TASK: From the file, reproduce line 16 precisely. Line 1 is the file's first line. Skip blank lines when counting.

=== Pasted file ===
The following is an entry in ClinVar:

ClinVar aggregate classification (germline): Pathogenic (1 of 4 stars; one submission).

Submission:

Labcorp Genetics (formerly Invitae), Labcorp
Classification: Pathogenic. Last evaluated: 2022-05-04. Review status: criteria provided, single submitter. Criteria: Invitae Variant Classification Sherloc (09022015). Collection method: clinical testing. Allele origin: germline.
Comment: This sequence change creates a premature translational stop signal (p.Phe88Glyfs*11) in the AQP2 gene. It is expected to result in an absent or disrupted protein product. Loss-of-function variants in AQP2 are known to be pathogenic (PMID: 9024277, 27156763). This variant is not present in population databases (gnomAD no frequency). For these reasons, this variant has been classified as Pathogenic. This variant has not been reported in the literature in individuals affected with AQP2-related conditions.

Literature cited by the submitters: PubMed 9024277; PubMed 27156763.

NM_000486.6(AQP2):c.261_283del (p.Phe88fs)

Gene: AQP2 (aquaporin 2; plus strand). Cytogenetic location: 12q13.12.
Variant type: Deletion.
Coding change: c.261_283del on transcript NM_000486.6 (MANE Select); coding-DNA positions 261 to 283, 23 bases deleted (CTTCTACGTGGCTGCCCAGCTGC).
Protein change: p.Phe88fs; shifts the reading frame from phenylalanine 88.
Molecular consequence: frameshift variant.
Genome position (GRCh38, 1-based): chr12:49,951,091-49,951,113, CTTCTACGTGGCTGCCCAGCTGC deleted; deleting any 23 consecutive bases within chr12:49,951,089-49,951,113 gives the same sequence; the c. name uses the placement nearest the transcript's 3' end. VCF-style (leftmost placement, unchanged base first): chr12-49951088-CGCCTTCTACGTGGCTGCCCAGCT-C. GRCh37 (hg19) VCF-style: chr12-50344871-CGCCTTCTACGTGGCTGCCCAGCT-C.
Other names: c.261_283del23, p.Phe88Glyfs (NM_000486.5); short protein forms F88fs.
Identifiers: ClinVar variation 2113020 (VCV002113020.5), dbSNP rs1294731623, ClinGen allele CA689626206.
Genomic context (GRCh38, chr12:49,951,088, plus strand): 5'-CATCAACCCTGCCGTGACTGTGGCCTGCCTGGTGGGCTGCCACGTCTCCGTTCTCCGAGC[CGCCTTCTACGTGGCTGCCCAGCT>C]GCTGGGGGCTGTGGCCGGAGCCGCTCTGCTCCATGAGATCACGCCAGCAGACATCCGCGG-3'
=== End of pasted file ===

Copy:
Identifiers: ClinVar variation 2113020 (VCV002113020.5), dbSNP rs1294731623, ClinGen allele CA689626206.